Here we see two young women grab each other and start fighting at yesterday's Giants victory parade. A large crowd gathers around them. What the crowd does: point their cell phone cameras and film the fight. What the crowd does not do: make any move to break up the fight. Cell phone cameras have given us a fine excuse to become a bunch of moral zombies.

Cameras of any sort have the effect of removing us from the reality that surrounds us. A person behind a camera goes from being a bystander fully engaged in the circumstance at hand to being a designated observer, recording but not participating in the occasion. When that means a minuscule number of war photographers will take pictures as bullets fly in order to bring images of an important conflict to the outside world, it's a net social good. When it means that every single asshole in every single subway car, fast food restaurant, or high school hallway is able to instantly absolve themselves of all moral responsibility to act as a Minimally Decent Fellow Citizen simply by whipping out a cell phone, it is a problem. This is the situation we find ourselves in today.

Nobody is obligated to be a hero. Nobody is obligated to risk serious injury or death in order to save a fellow human being. But we are all obligated to help as we can. You don't have to jump into a fight between two grown men. But you should seriously consider intervening in a fight between two diminutive girls. You don't have to throw yourself at a handgun-wielding mugger sticking up an innocent victim. But you should probably call the police. These are very simple and basic obligations, which are a small price for us to pay to know that we live in a somewhat civil society.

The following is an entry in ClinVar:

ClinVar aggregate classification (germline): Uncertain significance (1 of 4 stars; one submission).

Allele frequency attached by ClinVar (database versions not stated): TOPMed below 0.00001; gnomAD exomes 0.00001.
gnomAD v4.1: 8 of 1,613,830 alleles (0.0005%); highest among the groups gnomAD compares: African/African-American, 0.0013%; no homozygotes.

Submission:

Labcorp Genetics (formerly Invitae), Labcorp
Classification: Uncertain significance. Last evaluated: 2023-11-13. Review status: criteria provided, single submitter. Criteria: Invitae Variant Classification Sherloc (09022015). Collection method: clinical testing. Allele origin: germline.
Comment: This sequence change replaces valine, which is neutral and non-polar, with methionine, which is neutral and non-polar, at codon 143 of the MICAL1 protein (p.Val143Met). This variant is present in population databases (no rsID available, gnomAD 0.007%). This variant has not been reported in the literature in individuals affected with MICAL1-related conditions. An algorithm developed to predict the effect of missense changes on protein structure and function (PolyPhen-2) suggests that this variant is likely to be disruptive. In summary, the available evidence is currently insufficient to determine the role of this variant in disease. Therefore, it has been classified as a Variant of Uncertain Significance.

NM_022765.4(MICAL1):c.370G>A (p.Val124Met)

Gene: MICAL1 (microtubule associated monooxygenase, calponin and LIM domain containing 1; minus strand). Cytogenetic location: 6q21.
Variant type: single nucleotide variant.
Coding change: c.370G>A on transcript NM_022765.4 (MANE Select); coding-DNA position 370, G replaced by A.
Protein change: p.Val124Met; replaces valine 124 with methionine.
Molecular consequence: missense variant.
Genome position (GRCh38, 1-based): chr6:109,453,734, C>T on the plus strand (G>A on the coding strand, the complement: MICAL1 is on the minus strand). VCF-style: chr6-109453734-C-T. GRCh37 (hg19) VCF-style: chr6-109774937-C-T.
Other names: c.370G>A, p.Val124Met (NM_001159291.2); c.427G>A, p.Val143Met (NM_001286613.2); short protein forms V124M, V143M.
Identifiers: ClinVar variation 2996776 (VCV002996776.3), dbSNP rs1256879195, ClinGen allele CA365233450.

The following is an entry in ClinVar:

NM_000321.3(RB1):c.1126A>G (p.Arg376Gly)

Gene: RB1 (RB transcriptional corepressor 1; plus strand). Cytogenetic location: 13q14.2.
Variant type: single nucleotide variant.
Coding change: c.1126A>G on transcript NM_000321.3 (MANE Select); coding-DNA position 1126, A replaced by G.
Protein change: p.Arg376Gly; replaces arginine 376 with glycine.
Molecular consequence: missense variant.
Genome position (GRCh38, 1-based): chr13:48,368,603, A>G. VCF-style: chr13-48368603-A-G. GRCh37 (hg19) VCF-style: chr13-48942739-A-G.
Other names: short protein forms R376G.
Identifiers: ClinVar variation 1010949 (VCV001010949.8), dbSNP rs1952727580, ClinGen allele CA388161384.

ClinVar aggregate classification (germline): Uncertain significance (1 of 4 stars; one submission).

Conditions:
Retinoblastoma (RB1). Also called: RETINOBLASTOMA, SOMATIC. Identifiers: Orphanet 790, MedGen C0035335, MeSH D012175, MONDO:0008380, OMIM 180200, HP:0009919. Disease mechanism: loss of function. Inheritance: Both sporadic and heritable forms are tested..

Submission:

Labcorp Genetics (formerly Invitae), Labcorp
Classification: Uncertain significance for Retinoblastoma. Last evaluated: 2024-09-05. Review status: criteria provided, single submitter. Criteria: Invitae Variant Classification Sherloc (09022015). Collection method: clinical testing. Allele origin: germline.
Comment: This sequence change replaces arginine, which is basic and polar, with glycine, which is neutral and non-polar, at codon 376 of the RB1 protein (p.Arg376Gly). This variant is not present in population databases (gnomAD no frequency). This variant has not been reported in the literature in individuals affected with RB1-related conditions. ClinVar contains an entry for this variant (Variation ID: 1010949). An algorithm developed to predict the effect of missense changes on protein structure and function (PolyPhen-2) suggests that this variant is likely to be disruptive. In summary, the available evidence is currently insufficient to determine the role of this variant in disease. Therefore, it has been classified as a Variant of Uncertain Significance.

Before cell phone cameras, bystanders were at least forced to make a choice when something violent or objectionable happened in front of them. The people who ignored Kitty Genovese's cries for help as she was being murdered (leading to the coining of the term "Bystander effect") were roundly condemned as heartless cowards; their example made many others vow to never do the same thing. That's an extreme example, but it illustrates the simple process: event. Choice. And later, public sanction against those whose choices were self-evidently poor.

Cell phone cameras remove the choice. Fights are spectacles, and everyone is a cameraman, who can't be held responsible, because hey, he was filming. Fast food restaurant fights. Subway fights. Mall brawls. All consisting of a writhing, violent center surrounded by the glow of dozens of cell phone screens on "record," constantly maneuvering into the best angle. You people aren't even watching the fight. You're watching your cell phone, cheering on violence while you yourself stand to the side. It's fine and healthy to be scared of violence. That's why we should all try to make it a point not to encourage it. Like, by screaming "fuck that bitch up!" as a girl gets punched in the face by another girl on the sidewalk two feet in front of your cell phone lens.

When the "Bumfights" series of videos came out a decade ago, it was at least notionally a cause for concern. Now, amateur violence one of the most common Youtube genres. I like watching fights. Fair fights, in which both participants are fully willing and accepting of the consequences and take reasonable precautions. That constitutes perhaps 1% of fights. The rest are people who are either very drunk or very stupid or bullies or, most likely, very scared at heart, wishing that someone somewhere would put a stop to this, but unwilling to back down in front of a taunting, shouting, bloodthirsty crowd of bystanders. Can't be a coward. This will all end up on Youtube.